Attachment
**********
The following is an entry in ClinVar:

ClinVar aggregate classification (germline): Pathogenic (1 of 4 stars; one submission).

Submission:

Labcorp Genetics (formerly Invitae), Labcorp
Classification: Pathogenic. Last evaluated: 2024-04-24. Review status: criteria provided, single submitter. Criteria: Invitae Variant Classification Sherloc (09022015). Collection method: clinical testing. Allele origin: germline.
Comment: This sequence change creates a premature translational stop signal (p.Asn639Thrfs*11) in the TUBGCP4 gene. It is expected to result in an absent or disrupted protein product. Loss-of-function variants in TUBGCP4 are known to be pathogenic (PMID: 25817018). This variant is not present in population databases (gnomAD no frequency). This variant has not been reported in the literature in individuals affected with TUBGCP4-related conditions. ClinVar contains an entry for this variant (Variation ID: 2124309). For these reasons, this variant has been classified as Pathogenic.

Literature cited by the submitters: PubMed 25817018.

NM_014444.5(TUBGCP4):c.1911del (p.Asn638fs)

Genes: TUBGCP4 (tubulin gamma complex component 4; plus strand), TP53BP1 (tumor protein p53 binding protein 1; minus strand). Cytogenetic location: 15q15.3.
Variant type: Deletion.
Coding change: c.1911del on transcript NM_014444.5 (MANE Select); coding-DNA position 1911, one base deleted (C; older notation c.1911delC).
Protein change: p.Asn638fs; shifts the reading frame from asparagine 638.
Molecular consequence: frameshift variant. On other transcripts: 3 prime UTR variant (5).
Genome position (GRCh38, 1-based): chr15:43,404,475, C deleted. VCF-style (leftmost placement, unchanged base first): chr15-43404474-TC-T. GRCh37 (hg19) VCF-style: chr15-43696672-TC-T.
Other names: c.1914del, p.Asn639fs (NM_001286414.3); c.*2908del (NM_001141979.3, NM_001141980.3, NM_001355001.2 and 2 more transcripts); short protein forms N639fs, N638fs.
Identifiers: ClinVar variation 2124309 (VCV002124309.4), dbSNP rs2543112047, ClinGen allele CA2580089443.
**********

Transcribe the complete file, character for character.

The following is an entry in ClinVar:

ClinVar aggregate classification (germline): Pathogenic (1 of 4 stars; one submission).

Submission:

Labcorp Genetics (formerly Invitae), Labcorp
Classification: Pathogenic. Last evaluated: 2024-04-24. Review status: criteria provided, single submitter. Criteria: Invitae Variant Classification Sherloc (09022015). Collection method: clinical testing. Allele origin: germline.
Comment: This sequence change creates a premature translational stop signal (p.Asn639Thrfs*11) in the TUBGCP4 gene. It is expected to result in an absent or disrupted protein product. Loss-of-function variants in TUBGCP4 are known to be pathogenic (PMID: 25817018). This variant is not present in population databases (gnomAD no frequency). This variant has not been reported in the literature in individuals affected with TUBGCP4-related conditions. ClinVar contains an entry for this variant (Variation ID: 2124309). For these reasons, this variant has been classified as Pathogenic.

Literature cited by the submitters: PubMed 25817018.

NM_014444.5(TUBGCP4):c.1911del (p.Asn638fs)

Genes: TUBGCP4 (tubulin gamma complex component 4; plus strand), TP53BP1 (tumor protein p53 binding protein 1; minus strand). Cytogenetic location: 15q15.3.
Variant type: Deletion.
Coding change: c.1911del on transcript NM_014444.5 (MANE Select); coding-DNA position 1911, one base deleted (C; older notation c.1911delC).
Protein change: p.Asn638fs; shifts the reading frame from asparagine 638.
Molecular consequence: frameshift variant. On other transcripts: 3 prime UTR variant (5).
Genome position (GRCh38, 1-based): chr15:43,404,475, C deleted. VCF-style (leftmost placement, unchanged base first): chr15-43404474-TC-T. GRCh37 (hg19) VCF-style: chr15-43696672-TC-T.
Other names: c.1914del, p.Asn639fs (NM_001286414.3); c.*2908del (NM_001141979.3, NM_001141980.3, NM_001355001.2 and 2 more transcripts); short protein forms N639fs, N638fs.
Identifiers: ClinVar variation 2124309 (VCV002124309.4), dbSNP rs2543112047, ClinGen allele CA2580089443.